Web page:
16. reeves at 12:18 pm

    Government isn’t the solution, government is the problem. It’s no wonder Ireland’s real estate market is in chaos. The people of Ireland seem to think government owes them something. That government should have the answers to real estate bubbles and the like. The fact is, there is an overabundance of homes on the market, causing prices to go down and many homes left empty. Let the free market sort this out and get government planners out of the picture altogether. When demand exceeds supply once again, homes will be snapped up, prices will retuurn to normal, and the market will normalize. This has been happening since the dawn of time. It is only when goverbment gets its ugly claws in the picture that we have bubbles and an overabundance of products that consequently won’t sell.

    • wickedfairy at 1:05 pm

      I dont think homes will be “snapped up” they way they did in the past, as I said, a huge amount of sub-standard buildings out there. People have wised up, they wont be buying tat for a quarter of a million anymore.

    • JT Campbell at 4:12 pm

      “Let the free market sort it out…..”? It was the (too) free market, running riot, that got the country into the horrendous mess it’s in now. While the government sat on its hands, as though mesmerised, the bankers and “developers” conspired to destroy the economy. No doubt a lorry-load of brown envelopes lubricated the process. The truth is that the Government agencies didn’t properly regulate the greedy so-and-sos. How 300,000 empty properties are going to be sold over the coming decade is a puzzle and, remember, the fools are still building.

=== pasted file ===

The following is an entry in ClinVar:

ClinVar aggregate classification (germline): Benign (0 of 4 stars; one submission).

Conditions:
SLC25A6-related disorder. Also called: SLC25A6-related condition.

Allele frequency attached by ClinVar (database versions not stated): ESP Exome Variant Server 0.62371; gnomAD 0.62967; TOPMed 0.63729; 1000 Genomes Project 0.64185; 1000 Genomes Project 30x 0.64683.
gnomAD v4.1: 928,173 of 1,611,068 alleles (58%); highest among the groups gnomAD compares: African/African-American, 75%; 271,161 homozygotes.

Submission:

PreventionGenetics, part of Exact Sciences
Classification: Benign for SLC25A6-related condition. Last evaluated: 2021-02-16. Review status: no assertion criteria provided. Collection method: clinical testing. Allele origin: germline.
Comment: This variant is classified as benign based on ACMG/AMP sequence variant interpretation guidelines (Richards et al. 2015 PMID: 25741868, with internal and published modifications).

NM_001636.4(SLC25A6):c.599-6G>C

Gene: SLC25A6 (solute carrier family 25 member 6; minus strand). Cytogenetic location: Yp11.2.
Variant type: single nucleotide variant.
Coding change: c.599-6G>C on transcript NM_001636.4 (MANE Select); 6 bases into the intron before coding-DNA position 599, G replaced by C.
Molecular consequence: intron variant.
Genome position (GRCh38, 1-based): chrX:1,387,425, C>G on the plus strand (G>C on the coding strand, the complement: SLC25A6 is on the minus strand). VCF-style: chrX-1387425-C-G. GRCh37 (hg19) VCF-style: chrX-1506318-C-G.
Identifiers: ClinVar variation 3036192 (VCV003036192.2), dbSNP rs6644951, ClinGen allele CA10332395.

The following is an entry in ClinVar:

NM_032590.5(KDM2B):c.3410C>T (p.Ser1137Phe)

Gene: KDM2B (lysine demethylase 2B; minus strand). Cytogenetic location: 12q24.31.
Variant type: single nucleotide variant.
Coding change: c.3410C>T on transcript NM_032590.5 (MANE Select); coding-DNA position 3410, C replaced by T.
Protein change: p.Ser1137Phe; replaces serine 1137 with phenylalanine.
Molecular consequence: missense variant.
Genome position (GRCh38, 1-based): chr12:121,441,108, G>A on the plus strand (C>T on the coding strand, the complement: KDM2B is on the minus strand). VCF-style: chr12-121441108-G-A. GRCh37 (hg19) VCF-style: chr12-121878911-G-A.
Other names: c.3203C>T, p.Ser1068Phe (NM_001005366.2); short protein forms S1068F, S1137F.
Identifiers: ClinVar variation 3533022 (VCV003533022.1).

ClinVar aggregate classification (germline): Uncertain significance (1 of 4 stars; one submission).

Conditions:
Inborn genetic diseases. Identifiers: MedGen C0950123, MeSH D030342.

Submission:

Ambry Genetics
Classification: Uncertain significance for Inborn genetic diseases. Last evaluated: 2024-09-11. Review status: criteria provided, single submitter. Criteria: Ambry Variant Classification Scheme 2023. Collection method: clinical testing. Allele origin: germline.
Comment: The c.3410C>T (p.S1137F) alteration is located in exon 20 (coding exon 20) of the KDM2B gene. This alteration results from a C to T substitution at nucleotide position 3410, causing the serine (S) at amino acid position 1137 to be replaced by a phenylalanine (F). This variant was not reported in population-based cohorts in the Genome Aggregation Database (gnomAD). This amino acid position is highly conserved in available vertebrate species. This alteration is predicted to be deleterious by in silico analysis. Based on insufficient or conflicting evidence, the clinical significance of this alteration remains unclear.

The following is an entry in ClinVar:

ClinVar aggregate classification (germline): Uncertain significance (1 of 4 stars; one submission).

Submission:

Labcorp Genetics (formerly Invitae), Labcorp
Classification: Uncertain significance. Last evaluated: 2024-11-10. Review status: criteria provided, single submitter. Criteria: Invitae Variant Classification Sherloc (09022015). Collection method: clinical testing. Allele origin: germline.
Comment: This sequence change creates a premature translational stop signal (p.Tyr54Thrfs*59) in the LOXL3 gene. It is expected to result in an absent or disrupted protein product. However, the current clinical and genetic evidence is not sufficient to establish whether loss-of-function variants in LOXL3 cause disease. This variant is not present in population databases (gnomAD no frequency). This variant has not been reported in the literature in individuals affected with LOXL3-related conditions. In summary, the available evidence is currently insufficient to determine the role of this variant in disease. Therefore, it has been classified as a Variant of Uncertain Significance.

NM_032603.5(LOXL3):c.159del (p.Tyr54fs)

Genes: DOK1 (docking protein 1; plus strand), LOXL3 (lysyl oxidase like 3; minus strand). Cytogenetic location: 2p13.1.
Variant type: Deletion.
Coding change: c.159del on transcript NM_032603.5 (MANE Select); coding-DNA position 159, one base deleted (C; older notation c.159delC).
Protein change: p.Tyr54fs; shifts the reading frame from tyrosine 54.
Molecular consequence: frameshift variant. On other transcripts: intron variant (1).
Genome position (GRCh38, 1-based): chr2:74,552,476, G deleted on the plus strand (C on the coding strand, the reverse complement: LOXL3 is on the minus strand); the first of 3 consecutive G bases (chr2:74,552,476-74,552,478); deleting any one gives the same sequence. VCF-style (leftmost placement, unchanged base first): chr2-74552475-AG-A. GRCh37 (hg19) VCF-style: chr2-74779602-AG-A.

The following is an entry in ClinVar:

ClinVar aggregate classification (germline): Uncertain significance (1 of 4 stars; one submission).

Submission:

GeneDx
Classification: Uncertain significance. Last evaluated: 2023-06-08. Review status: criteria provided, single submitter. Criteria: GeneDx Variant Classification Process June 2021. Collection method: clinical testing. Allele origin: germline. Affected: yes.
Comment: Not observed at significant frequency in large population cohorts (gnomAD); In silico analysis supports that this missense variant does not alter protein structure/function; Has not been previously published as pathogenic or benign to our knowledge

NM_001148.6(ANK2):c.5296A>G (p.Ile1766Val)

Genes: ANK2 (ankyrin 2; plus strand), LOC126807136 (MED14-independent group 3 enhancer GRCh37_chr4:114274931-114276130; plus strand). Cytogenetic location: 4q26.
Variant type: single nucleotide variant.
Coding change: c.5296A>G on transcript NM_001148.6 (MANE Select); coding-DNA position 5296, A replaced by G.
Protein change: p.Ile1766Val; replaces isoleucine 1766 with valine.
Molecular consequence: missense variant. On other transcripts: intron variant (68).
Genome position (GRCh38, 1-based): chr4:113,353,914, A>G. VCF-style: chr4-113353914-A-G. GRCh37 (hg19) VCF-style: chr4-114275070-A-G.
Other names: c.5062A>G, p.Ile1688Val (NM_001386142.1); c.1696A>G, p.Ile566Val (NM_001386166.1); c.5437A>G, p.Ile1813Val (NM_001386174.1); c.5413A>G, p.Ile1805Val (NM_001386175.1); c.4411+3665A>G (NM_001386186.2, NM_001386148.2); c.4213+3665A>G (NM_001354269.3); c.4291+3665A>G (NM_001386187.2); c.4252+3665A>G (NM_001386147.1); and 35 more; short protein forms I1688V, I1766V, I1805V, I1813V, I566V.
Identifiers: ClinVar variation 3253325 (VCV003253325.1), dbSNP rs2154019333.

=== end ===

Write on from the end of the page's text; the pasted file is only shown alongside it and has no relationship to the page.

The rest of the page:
17. Richie Barry at 11:50 am

    They were a number of high-profile nay-sayers (economists, academics etc..) who warned of an over-reliance on property years ago but were either threatend/ridiculed (Bertie’s suggest they kill themselves being one prominent example) or simply ignored. Everyone was enjoying the good times and didn’t want to hear anything negative.

    A mentality continually re-enforced by the people making the biggest profits from it (politicians, bankers etc…) There are a whole class of people who all contributed to this mess and so far have not been held accountable.

  18. Bob at 11:49 am

    Umm, maybe because the houses were built in the wrong places? like Leitrim, Roscommon, Kerry etc??

    Not that great of a shortage in Dublin proper…

  19. One Tax Payer Who Is Not Bailing Out ANYONE! at 11:44 am